Hologram for the People

The 2020 race for the White House is already teeming with drama and intrigued, as happens when there are 20 — and possibly more — candidates.

Each is looking to stake a claim and make their mark. But with many states to campaign in, and little time to do so, how can politicians be in more than one place at a time? Democratic presidential candidate Andrew Yang has an idea: stump speech via hologram.

Beam me up

Yang — a recently confirmed Futurism fan — is no stranger to new ideas, considering his signature campaign promise of a guaranteed universal basic income program.

On Wednesday, Yang alluded to another futuristic idea with a plan to campaign using a holographic presence. He dropped the concept during a segment on TMZ, as spotted by eagle-eyed reporters at The Hill. During the segment, Yang can be seen showing off his hologram next to a Tupac hologram.

In a recent interview with Iowa newspaper the Carroll Times Herald, Yang explained the hologram is "tied into the message of the campaign around the fact that it is 2019, and soon it will be 2020, and things are changing, and we can’t just keep doing the same things over and over again and expect it to achieve the results we need."

Andrew Yang, Hologram

While other presidential hopefuls have similarly unconventional plans to lighten the logistical burden of campaigning, Yang's use of a hologram could allow him to be in many places at once, streaming in from a studio to answer questions live.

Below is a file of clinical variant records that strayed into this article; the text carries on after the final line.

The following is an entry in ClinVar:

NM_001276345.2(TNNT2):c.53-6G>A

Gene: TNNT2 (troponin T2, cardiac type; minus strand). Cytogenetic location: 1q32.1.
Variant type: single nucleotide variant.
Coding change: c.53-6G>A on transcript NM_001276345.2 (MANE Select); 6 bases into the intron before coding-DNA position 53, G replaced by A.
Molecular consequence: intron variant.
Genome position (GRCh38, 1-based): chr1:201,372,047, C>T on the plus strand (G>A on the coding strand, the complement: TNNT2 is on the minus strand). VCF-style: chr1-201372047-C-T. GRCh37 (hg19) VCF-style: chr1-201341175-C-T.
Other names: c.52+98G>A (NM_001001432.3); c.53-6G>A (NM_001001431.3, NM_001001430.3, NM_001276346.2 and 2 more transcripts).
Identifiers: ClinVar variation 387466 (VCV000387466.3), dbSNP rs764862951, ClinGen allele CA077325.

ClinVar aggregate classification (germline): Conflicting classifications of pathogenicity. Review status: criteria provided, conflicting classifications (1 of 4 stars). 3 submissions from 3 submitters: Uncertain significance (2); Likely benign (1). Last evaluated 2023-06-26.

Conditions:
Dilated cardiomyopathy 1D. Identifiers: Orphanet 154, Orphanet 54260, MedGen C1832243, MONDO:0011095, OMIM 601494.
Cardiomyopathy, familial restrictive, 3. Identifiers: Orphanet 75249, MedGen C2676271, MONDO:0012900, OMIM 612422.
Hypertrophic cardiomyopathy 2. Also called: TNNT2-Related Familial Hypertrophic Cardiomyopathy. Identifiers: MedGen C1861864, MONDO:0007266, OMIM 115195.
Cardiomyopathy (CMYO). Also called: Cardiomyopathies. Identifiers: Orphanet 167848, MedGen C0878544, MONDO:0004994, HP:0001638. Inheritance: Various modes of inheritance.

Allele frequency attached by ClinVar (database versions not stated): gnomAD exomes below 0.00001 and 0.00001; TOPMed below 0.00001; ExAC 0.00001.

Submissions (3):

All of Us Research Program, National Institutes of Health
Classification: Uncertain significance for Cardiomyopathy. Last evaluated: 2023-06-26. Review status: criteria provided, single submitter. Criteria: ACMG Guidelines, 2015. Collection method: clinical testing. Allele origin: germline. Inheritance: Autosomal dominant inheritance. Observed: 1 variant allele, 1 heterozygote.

At the very least, Yang's technological push comes at a time where the role of technology in everyday life is being questioned. Politicians are taking stock of the presence of technology in our lives and, for better or worse, shaping a vision of our future that includes possibilities like Sen. Elizabeth Warren's ambitious plan to break up tech giants, or Rep. Alexandria Ocasio Cortez's gambit to balance a sustainable future with a technological vision.

READ MORE: Andrew Yang unveils plans to campaign remotely using a 3D hologram [The Verge]

More on Andrew Yang: How Universal Basic Income Could Be Affordable, Andrew Yang Explains

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